Published: 12/09/2002, Volume II2, No. 5822 Page 17

With enough ironmongery in my mouth to quicken the heartbeat of every passing scrap dealer, I guess I am as well qualified as anyone to write about NHS dentistry.

I spent much of my teenage years acquiring the kind of dentition that today sets off security alarms at airports. It is surprising that I chose a career which, over more than a quarter of a century, included trying to manage dental services; but I did.

Now I see dentistry is to be the subject of yet another initiative, the latest of many - civil servants must really hate dentists.Yet most of them are kind, caring people who want nothing more than to give people the sort of Hollywood smiles previous generations only dreamed of - and, of course, to make as much money as they can.

Not that there is anything wrong with trying to make an honest buck, though the dental profession hardly did itself any favours in the early years of the NHS by filling and drilling to such an extent that free NHS dental services had to be brought to an early end in 1951.

Since then charges have become an accepted part of life.

Their ever-increasing scale, however, has meant that NHS dentists became hard to find across wide swathes of the country.Many patients shrugged their shoulders (or perhaps gritted their teeth) and accepted that they had no option but to meekly pay more for private care.

That did not help those who fell between two stools: those just a mite too well off to be exempt, but who didn't have enough spare cash to spend on a 'luxury' like having their slowly dissolving teeth fixed privately.

And that has been a scandal.

So what needs to be done about the dearth of NHS dentistry?

It ought to be merely a question of supply and demand. Too few dentists means that they will have the whip hand and can dictate what they charge; on the other hand if the supply of dentists exceeds the demand, then dentists will be forced back into the NHS - on the government's terms.

That is the theory, and it ought to be working.

In 1990 there were just 26,000 dentists in the UK: today there are 33,000. But curiously, although there are 7,000 more dentists, the number working in the NHS has only increased by some 3,000 And in that 12-year period the number of adults registered for NHS dentistry has only crept up by 6 per cent. The numbers 'benefiting' from NHS dentistry seem to have stabilised at around 48 per cent of the population.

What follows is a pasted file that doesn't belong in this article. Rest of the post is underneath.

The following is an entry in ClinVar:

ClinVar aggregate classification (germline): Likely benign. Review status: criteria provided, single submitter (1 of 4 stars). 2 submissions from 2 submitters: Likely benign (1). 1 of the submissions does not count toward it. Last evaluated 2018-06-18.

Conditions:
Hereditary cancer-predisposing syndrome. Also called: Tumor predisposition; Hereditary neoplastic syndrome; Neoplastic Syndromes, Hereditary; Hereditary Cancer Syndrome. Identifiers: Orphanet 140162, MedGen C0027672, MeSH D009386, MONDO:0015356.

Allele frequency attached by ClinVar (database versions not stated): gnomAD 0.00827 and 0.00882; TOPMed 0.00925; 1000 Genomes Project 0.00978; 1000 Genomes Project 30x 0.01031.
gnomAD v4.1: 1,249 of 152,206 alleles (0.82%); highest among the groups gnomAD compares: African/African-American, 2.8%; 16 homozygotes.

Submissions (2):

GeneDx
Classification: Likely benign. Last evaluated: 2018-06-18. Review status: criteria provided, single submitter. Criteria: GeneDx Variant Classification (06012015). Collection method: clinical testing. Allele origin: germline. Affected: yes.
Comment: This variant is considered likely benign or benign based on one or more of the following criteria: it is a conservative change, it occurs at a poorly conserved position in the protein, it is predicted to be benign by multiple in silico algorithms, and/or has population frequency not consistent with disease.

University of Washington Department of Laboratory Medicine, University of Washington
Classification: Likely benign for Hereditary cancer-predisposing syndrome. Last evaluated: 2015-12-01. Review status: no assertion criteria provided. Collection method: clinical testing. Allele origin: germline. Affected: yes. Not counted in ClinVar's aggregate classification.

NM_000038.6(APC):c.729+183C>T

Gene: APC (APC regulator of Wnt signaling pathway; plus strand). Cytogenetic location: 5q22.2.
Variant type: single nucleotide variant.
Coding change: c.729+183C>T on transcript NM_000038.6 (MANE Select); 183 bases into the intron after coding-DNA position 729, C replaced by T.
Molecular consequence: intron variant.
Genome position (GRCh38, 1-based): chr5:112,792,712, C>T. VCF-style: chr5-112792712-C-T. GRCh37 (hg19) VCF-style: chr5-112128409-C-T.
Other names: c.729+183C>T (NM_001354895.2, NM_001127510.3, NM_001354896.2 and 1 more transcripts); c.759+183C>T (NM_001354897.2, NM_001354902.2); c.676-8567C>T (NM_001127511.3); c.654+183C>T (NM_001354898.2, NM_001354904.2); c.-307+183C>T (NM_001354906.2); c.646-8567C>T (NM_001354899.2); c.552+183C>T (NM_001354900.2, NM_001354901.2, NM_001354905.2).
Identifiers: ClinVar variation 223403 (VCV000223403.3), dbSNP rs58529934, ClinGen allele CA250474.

But if there are so many more dentists, why are so few working in the NHS?

The answer lies in hard cash and the changing face of dentistry.

There used to be big money in drilling and filling. In the days when dentists got paid on the same basis as ditch diggers - by the cubic yard - there were big incomes to be made by anyone armed with a Black and Decker and a bucket full of mercury amalgam.

But dentistry and public demand have both moved on.

Preventative dentistry has been tremendously successful: things like fluoride toothpaste, fissure sealants and dental education have led to a generation of patients growing up needing few, if any, fillings.

But the gradual decline in demand for extractions and fillings has been matched by an increase in the demand for cosmetic dentistry - something which Americans have taken for granted for decades, and which UK dentists now do rather well.

In August the latest grand plan for improving dental services, NHS Dentistry: options for change made its appearance, hot from the desk of chief dental officer Dame Margaret Seward.

It has been said of the British Army that it has always been tremendously well equipped - to fight the previous war.

This document, too, is aimed at the past.The target has moved.

Driven over the last dozen years by self-interest, science, affluence and fashion, dentists have unwittingly found a balance point between NHS and private care.

Not many years ago, NHS dentistry was a disgrace.Now, by a process which owes far more to luck than judgement, market forces have produced something approaching equilibrium.

Though there are undoubtedly pockets of the country which need a spot of NHS polish, I hope Dame Margaret resists the urge to recklessly drill into the roots of a service which has been quietly putting itself to rights in the face of government neglect.

Steve Ainsworth is a former primary care manager.